The French illustrator Pierre Le-Tan accumulated a lot of things, from childhood: a Prince Albert pewter tobacco box, a complete set of Japanese armor, neo-romantic and surrealist paintings, a fragment of Italian marble from the Fifteenth century.
Mr Le-Tan, who died in 2019 at the age of 69, was best known for his cross-hatched drawings and watercolors, which often appeared on the covers of The New Yorker and in advertising campaigns and children’s books. He spent a large part of his life in Paris.
He was also an inveterate collector of art and objects. “I have owned, I admit, thousands of objects,” he wrote. “Even though today most of them are just memories, I continue to seek, to find, to acquire.”
But Mr. Le-Tan was also, in his own way, a collector of other collectors and their collections; he was looking for insights from people who, like him, couldn’t help but acquire things. He turned vignettes of some of his encounters with collectors into an illustrated book, “Some collectors», published in 2013 in France and to be published in English by New Vessel Press in April. The book includes several of his drawings of collectibles, along with accounts of the people who owned them.
There is the Princess of Brioni, a former insolvent aristocrat who is selling off her collection of paintings. There’s the eccentric Roman collector who keeps a chilling array of wax models of dead criminals in his cellar. There is the man whose Paris apartment is filled with fashionable abstract paintings and trinkets, which would sell successfully, but which, to Mr Le-Tan, seemed “hopelessly tasteless”.
And then there’s the man who simply picks up crumpled paper. “Light and shadows,” the collector tells him, when Mr. Le-Tan wonders what interests him in the papers. The author is sad when, after the death of this collector, his nephews unfold the papers, undoing his life’s work.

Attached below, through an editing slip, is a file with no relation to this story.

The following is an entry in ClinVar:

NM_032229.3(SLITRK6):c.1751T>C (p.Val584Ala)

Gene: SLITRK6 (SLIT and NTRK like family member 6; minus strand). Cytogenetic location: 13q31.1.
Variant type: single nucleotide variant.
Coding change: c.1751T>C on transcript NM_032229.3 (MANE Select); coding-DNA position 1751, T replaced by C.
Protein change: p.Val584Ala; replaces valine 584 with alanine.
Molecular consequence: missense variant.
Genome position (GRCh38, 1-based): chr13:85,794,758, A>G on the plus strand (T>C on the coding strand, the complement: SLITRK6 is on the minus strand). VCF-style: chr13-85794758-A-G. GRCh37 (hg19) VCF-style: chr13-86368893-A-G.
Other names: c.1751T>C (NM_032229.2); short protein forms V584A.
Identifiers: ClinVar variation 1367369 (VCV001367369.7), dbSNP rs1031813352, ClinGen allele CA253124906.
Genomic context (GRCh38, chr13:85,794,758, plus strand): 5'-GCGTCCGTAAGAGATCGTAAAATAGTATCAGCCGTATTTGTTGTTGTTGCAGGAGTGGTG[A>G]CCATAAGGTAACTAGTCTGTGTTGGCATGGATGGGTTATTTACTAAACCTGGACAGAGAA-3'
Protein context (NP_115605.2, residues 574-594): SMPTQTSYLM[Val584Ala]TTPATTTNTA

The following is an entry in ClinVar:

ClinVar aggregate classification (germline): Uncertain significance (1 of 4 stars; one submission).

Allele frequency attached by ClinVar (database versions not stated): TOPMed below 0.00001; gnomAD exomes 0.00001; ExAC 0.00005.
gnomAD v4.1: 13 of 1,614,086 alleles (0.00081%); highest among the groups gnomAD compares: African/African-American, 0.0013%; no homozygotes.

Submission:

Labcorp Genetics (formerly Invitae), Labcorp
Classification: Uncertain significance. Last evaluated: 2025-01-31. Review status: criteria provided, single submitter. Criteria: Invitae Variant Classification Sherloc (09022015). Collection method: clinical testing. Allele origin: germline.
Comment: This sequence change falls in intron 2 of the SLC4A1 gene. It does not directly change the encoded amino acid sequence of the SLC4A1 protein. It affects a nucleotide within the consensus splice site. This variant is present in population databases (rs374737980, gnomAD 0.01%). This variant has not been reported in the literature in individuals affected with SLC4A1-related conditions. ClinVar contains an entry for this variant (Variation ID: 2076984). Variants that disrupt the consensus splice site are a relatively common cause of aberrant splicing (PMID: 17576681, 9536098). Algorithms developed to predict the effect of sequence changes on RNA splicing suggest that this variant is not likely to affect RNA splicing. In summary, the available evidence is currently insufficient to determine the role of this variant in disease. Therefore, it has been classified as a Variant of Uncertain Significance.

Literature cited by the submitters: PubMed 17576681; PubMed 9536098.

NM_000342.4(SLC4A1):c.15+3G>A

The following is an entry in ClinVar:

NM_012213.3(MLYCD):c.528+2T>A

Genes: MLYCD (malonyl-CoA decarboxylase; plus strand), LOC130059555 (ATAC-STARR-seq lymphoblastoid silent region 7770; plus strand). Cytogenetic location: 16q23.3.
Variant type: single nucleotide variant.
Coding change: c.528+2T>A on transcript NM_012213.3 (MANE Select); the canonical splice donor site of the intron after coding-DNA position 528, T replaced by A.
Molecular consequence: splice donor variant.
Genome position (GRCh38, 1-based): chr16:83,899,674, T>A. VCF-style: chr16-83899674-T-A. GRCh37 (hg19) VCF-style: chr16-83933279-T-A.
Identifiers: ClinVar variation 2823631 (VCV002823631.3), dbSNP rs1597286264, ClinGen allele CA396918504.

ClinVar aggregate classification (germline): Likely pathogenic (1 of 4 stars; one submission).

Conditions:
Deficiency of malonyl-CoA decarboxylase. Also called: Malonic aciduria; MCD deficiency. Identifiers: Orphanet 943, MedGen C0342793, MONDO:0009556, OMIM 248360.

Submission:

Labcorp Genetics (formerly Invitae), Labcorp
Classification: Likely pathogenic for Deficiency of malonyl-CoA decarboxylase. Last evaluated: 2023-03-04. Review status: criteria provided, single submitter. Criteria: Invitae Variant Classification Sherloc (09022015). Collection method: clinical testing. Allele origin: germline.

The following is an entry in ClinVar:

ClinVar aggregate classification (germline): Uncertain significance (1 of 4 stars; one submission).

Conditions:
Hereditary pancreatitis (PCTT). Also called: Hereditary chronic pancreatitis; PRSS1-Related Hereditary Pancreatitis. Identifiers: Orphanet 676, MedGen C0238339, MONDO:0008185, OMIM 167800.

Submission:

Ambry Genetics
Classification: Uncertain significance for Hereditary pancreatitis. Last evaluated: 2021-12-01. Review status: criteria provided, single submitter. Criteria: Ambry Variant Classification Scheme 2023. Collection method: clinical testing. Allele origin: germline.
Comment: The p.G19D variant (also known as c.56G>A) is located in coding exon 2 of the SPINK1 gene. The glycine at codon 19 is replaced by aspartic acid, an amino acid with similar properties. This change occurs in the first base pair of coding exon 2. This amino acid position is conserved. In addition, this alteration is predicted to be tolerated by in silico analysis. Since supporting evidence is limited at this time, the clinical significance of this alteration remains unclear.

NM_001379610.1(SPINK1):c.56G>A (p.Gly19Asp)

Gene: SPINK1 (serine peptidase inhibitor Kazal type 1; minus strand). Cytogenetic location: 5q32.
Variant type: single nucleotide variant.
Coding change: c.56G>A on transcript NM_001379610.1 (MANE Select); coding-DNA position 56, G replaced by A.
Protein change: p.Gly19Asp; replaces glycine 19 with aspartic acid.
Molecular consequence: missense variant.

Taken together, these slices of life illustrate something about the bizarre impulse toward relentless acquisition, even when it comes at a cost. (Mr. Le-Tan himself frequently sold items to pay bills and then bought more.)
“What I find really refreshing about this book is that it’s incredibly honest about the collection,” said Michael Z. Wise, co-founder of New Vessel Press, who read the book in French and decided to acquire it to translate it into English. “He also doesn’t hesitate to show the negative side of coercion. It’s very honest, but also for him and the people he represents, collecting is really one of the driving forces in their lives.
Mr. Le-Tan is able to convey this because it was such a driving force for him. Andrew Strauss, a art dealer and specialist WHO managed a 1994 sale of Mr. Le-Tan’s objects at Sotheby’s in Paris, described the approach of the collector as broad.
Mr Strauss described Mr Le-Tan’s taste as “timeless”. “It could be anything from Egypt in 1300 BC, to a 17th century Persian rug, to Chinese furniture, to a whole range of 20th century art, to first edition books.” Either way, he said, Mr Le-Tan had “a fantastic eye”.
This eye was, of course, often attuned to his illustrations. Whit Stillman, the director of films including “Metropolitan” and “The Last Days of Disco”, commissioned Mr. Le-Tan to create the posters for his films and covers of his novels.
“He was this well-rounded personality where he was both brilliant as an artist, but broadly and deeply cultured,” Mr. Stillman said. “He brings a lot of humor to his work, as in the case of the collector’s book. It’s that wonderful sense of humor in his work and in his daily life. Being with him was like a constant comedy.
The book, too, is often funny and whimsical. There are wonderful asides that evoke her colorful social scene, like “I last saw [the painting’s] owner at a party in New York — where Andy Warhol was present — and he informed me that his price had been cut in half. It evokes the lost societies of Paris, New York and Rome and their characters. But it’s also poignant, especially when it turns to lost objects and his own possessions.
After Mr. Le-Tan’s death, much of his collection was auctioned at Sotheby’s, dispersed, as he expected. He had documented other large collections that disintegrated after deaths.
But he writes movingly in ‘A Few Collectors’ of what he had hoped to leave behind – illustrating one of the marble sculptures he owned alongside his daughter’s troll doll. He also draws his son’s terracotta eggplant.
“I hope to leave behind me only these little things, he writes, probably in poor condition, but so precious, which were made to me or given to me by my children in the past: a plasticine figurine, a cutout, a broken seashell. Rosebud…”